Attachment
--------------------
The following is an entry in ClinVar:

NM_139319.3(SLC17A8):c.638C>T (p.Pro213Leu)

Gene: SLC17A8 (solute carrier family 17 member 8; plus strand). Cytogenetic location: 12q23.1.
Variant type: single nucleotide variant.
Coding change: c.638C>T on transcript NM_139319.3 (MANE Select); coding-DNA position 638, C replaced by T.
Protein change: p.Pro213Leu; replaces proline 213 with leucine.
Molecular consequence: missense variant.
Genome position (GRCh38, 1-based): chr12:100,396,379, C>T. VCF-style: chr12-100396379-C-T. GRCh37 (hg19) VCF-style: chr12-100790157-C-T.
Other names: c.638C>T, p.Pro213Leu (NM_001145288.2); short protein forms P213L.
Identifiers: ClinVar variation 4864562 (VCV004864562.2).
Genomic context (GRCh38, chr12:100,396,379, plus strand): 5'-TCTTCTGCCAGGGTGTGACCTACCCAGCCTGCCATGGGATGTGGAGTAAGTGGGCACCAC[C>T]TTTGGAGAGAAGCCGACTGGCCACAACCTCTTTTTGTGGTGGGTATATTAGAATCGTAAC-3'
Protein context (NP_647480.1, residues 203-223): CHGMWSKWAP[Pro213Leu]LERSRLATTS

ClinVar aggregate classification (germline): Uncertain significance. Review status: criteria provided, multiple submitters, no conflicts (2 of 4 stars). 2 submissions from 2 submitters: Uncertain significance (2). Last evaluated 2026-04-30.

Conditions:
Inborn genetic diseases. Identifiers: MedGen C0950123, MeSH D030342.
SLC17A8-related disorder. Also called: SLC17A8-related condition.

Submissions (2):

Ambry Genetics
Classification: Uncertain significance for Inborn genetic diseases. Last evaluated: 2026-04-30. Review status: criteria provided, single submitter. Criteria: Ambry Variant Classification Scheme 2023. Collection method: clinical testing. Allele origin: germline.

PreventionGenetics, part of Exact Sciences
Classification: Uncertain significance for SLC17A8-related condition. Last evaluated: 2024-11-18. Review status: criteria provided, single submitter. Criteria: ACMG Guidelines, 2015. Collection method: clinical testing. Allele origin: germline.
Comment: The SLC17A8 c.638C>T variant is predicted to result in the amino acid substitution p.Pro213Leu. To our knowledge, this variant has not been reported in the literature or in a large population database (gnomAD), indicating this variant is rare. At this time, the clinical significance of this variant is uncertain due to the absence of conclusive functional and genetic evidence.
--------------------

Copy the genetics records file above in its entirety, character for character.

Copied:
The following is an entry in ClinVar:

NM_139319.3(SLC17A8):c.638C>T (p.Pro213Leu)

Gene: SLC17A8 (solute carrier family 17 member 8; plus strand). Cytogenetic location: 12q23.1.
Variant type: single nucleotide variant.
Coding change: c.638C>T on transcript NM_139319.3 (MANE Select); coding-DNA position 638, C replaced by T.
Protein change: p.Pro213Leu; replaces proline 213 with leucine.
Molecular consequence: missense variant.
Genome position (GRCh38, 1-based): chr12:100,396,379, C>T. VCF-style: chr12-100396379-C-T. GRCh37 (hg19) VCF-style: chr12-100790157-C-T.
Other names: c.638C>T, p.Pro213Leu (NM_001145288.2); short protein forms P213L.
Identifiers: ClinVar variation 4864562 (VCV004864562.2).
Genomic context (GRCh38, chr12:100,396,379, plus strand): 5'-TCTTCTGCCAGGGTGTGACCTACCCAGCCTGCCATGGGATGTGGAGTAAGTGGGCACCAC[C>T]TTTGGAGAGAAGCCGACTGGCCACAACCTCTTTTTGTGGTGGGTATATTAGAATCGTAAC-3'
Protein context (NP_647480.1, residues 203-223): CHGMWSKWAP[Pro213Leu]LERSRLATTS

ClinVar aggregate classification (germline): Uncertain significance. Review status: criteria provided, multiple submitters, no conflicts (2 of 4 stars). 2 submissions from 2 submitters: Uncertain significance (2). Last evaluated 2026-04-30.

Conditions:
Inborn genetic diseases. Identifiers: MedGen C0950123, MeSH D030342.
SLC17A8-related disorder. Also called: SLC17A8-related condition.

Submissions (2):

Ambry Genetics
Classification: Uncertain significance for Inborn genetic diseases. Last evaluated: 2026-04-30. Review status: criteria provided, single submitter. Criteria: Ambry Variant Classification Scheme 2023. Collection method: clinical testing. Allele origin: germline.

PreventionGenetics, part of Exact Sciences
Classification: Uncertain significance for SLC17A8-related condition. Last evaluated: 2024-11-18. Review status: criteria provided, single submitter. Criteria: ACMG Guidelines, 2015. Collection method: clinical testing. Allele origin: germline.
Comment: The SLC17A8 c.638C>T variant is predicted to result in the amino acid substitution p.Pro213Leu. To our knowledge, this variant has not been reported in the literature or in a large population database (gnomAD), indicating this variant is rare. At this time, the clinical significance of this variant is uncertain due to the absence of conclusive functional and genetic evidence.